I recently attended the Innovation Africa event in Maputo, Mozambique with colleagues from Cambridge University’s Faculty of Education, Cambridge Assessment, Cambridge University Press‘s Education Reform and Cambridge University Press’s global digital team.

The Cambridge team in front of their stand

Innovation Africa is an annual ministerial conference bringing together African countries’ education ministries, tech companies (hardware/software) and education-support businesses.The event is held across three days; Day one is the ‘Africa Leaders Day’ and is open to government officials and select private organisations only. Day two and three are the main conference days which take the format of panel discussions in the mornings with short one-on-one meetings scheduled in the afternoon, where service providers can meet directly with education officials to discuss projects.

It appears that most African countries represented have nascent digital plans, with a focus on embedding 21st Century Skills in the curriculum and creating a ‘knowledge economy’-ready workforce. For example, Zambia has a project called Smart Zambia whereby they are creating digital resources to support teaching as well as distributing 75,000 tablets to learners.  Kenya has set up an e-learning cloud with freely available digital resources for teachers and learners. They have distributed over a million devices to learners, assembled in Kenya via a public-private partnership with Brazilian Positive BGH.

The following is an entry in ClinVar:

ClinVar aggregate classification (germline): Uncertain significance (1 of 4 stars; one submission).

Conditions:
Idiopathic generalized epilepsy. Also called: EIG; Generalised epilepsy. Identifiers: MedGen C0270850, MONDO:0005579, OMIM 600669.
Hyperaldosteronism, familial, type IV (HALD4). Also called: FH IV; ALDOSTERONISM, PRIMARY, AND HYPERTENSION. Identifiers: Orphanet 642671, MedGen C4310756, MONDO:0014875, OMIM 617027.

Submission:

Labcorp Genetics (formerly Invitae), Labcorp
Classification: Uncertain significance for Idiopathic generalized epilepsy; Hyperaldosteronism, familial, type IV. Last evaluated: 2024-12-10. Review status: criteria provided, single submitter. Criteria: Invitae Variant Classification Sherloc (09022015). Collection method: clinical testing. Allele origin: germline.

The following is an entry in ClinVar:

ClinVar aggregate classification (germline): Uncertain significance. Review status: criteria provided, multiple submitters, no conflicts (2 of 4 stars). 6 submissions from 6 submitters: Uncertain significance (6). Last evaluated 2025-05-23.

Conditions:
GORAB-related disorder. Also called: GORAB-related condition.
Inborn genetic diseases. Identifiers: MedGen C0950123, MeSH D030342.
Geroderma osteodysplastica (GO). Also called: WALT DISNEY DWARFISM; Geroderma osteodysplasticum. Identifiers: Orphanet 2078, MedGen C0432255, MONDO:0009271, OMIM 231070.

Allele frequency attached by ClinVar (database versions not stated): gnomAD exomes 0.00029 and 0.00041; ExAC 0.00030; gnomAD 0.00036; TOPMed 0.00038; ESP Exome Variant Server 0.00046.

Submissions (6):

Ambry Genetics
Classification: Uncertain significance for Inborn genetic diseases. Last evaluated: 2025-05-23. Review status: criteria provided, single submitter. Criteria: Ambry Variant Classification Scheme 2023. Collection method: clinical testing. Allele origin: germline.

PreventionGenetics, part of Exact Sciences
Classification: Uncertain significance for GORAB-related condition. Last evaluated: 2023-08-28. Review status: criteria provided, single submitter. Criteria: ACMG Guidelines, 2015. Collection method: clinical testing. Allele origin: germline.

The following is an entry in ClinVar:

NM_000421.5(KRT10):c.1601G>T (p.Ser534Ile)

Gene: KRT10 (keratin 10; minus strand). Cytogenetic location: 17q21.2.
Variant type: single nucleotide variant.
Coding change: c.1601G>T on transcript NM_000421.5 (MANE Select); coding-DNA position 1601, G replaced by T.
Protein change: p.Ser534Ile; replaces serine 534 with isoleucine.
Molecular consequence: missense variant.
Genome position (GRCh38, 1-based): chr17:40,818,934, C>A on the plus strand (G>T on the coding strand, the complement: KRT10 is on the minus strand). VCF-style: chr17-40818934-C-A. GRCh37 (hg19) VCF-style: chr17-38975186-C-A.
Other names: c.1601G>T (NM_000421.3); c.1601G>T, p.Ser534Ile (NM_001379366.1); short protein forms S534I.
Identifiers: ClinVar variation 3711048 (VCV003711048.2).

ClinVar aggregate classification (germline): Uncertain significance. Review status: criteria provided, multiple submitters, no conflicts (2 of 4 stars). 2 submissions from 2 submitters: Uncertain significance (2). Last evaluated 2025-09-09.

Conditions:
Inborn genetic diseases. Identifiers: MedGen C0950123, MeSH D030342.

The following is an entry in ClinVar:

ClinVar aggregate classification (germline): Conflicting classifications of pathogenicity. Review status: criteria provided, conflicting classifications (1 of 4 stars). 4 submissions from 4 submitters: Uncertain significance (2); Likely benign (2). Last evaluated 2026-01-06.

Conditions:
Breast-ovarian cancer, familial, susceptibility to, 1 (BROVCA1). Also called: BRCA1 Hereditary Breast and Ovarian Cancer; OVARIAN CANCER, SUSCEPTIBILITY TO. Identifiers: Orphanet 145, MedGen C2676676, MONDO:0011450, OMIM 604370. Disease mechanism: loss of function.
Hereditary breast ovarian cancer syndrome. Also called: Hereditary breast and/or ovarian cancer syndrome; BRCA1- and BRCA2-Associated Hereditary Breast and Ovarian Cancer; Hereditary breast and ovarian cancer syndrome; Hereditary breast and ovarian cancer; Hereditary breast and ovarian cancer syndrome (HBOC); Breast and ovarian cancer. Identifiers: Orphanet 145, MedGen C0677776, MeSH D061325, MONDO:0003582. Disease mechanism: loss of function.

At the conference, IBM launched their Digital Nation Africa project, an online digital literacy course curating open education resources into three training streams, the Digital Explorer, the Digital Innovator and New Collar Jobs. This innovative platform is freely available for residents throughout Africa, with the hope that education ministries adopt it as a means to distribute relevant local content in their countries.

UNESCO also used this opportunity to launch their report on accountability in education, providing feedback on the monitoring process they conducted over the past year with a focus on governments, schools, teachers and parents.